Barry Richards buttonholed me one day whilst I was writing his biography. “Tell me,” he demanded, “What’s the point of a leg bye?” Hmm…. When you give the matter some thought, you have to agree….what is the point of a leg bye? “Why should a batsman,” he continued, “get a run for his side when he has made a mistake and missed the ball?” I now got the point. “It should be called a ‘dead ball’ then,” I acceded. That is the thing about Barry. Not only was he the finest batsman I have ever seen, but he also has a deeply thoughtful perspective on the game. “Sometimes, you’ve got to think outside the box, buddie,” he always says.
From one box to another….. Emboldened by my friend’s injunction, I offer up this piece of outside-box thinking. What is the point of the offside rule in football? Apart, that is, from providing a hot topic for fans’ disagreement in the pub and keeping the VAR ‘experts’ in Stockley Park employed? (Where is Stockley Park, by the way? Or is it actually the name of a person, like Paris Hilton or Brooklyn Beckham?) The conundrum came to me at the sad news of Jimmy Greaves’s death. Not many of his goals were 30-yard screamers; he was the ultimate poacher, fox in the box, or ‘goalhanger’, as we used to call them, playing impromptu games of football with a tennis ball in the school yard. There was no offside in those games, a practicable impossibility when playing 19-a side (or 20, or 21, or 22…. it was all very fluid and people would drift in and drift out of the game all the time).
Offside is annoying. It interrupts the game and stifles creativity, providing fewer goal-scoring opportunities. And, let’s face it, goals are what the fans want to see. There is undeniably a skill in setting the offside trap – or ‘setting a high line’, as they say these days. It takes communication, teamwork, timing and many hours on the training pitch to perfect it. But it is bloody irritating, you have to agree, when a sublime piece of skill is negated by a stray armpit hair.
A corner is awarded, let’s say. The big men from the back rumble up towards the penalty area and the pushing and shoving starts in what has immediately become a crowded penalty area. Sometimes, a lone attacker remains upfield, in the centre circle. If that is the case, two defenders - only one would be a grave dereliction of duty - are deputed to mark him. I wonder what the three of them chat about whilst the rest of their team engage in a mass wrestling match so far away…. the state of the economy, how much they’re getting paid, what’s on the menu for post-match merry-making? The point is that you cannot be offside in your own half of the pitch, therefore the line is held on the halfway line. Step over that line and the forward will be offside; that is if the ball happens to be booted his way. Imagine there were no offside rule. The attacker would have the whole pitch in which to wreak potential havoc. He might even be joined by another of his enterprising team-mates, or maybe a third. More space, less congestion, more opportunity for open, flowing football.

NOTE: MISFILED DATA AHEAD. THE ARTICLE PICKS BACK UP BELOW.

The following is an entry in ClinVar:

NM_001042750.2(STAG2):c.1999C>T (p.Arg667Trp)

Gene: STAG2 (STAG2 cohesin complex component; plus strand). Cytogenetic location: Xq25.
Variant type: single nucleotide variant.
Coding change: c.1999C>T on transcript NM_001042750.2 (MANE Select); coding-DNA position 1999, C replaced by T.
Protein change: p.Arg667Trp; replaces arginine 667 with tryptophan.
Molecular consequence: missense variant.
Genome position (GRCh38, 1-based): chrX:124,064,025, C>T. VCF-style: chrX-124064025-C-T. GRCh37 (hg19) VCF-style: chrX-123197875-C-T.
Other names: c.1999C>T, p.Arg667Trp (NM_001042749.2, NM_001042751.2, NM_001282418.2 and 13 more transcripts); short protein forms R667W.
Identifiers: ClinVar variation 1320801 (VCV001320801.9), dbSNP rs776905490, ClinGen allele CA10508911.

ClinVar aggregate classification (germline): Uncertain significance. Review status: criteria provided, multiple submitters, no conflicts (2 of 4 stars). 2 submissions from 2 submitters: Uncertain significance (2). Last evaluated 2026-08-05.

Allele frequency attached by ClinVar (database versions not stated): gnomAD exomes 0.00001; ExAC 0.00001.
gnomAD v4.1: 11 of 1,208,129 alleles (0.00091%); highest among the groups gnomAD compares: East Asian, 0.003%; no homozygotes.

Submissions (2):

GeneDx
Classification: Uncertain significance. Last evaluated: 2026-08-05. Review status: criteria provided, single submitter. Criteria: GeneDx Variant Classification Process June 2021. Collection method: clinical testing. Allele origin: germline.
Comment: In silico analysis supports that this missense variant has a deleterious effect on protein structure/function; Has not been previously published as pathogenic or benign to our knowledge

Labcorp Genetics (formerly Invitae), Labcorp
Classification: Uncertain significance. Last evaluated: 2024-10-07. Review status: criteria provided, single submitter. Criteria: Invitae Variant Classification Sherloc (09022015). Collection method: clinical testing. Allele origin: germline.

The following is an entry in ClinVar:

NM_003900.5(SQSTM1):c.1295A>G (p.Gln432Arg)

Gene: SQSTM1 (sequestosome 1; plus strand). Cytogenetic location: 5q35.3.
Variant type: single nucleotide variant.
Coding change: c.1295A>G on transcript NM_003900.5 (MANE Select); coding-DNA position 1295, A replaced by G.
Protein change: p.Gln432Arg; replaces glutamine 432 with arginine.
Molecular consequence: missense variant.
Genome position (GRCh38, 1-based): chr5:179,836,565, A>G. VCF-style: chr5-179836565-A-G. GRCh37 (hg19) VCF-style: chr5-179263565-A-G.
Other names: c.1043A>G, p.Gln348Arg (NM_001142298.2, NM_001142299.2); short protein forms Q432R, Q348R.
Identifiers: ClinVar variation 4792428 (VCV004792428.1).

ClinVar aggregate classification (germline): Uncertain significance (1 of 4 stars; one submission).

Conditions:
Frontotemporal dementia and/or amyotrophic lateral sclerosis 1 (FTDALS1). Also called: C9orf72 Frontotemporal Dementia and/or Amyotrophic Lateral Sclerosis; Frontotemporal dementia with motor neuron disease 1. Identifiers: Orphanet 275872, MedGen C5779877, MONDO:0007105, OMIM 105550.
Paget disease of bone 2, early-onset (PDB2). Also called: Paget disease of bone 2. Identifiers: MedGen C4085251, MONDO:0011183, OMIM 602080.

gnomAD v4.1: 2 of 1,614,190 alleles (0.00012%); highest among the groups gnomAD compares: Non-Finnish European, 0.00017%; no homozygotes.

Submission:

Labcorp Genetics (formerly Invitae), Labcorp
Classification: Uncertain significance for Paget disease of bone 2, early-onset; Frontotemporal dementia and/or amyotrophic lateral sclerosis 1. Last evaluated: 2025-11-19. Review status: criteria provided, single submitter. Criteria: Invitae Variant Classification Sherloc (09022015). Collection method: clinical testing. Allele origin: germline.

And so what if Jimmy Greaves hung around in the penalty area all day? He would need at least two men to mark him, thus opening up large swathes of the pitch when hitherto the game had often been compressed into 20 or 30 yards as both defensive lines pushed up. As one exasperated fan cried out at a match I was watching, “Come and play over here! I paid my money and you’re all playing over there, on a postage stamp.” We all laughed but he had a point. Besides, it is unlikely that the ‘goalhanger’, the lone forward, the man up front, would spend his time asking after the goalie’s wife and kids in the 6-yard box. With no offside restrictions, he could roam the empty spaces in the opposition half, drawing his marker hither and thither, thus opening up the game. As it stands at the moment, eventually one side has to throw off the defensive shackles – though not always – and the game opens up and becomes more of a spectacle. Why not open the game up from the outset? After all, that is what we pay our money for, to watch exciting, attacking football.
The abolition of the offside rule is not as fanciful as you might imagine. Take hockey as an example. The offside rule was scrapped in 1998 and the majority of players, coaches and spectators agree that the game has improved as a result. The field of play became bigger and therefore more options opened up for the attacking side. Furthermore, it did away with those marginal offside decisions that even VAR (in football) has not entirely solved.
Perhaps I would say all this, as a (former) forward. Defenders would no doubt hate the idea. But good players, good teams, imaginative coaches would find a way to defend. I don’t see basketball scores accruing as a result. But it would benefit the playmakers if they had more space. Yes of course a crunching tackle or a well-drilled defensive line or a well-sprung offside-trap are admirable and worthy. But what excites a crowd is skill on the ball. Offside has nothing directly to do with the ball. It stops the game in its tracks.
Counter arguments on a postage stamp, please – over here, not over there.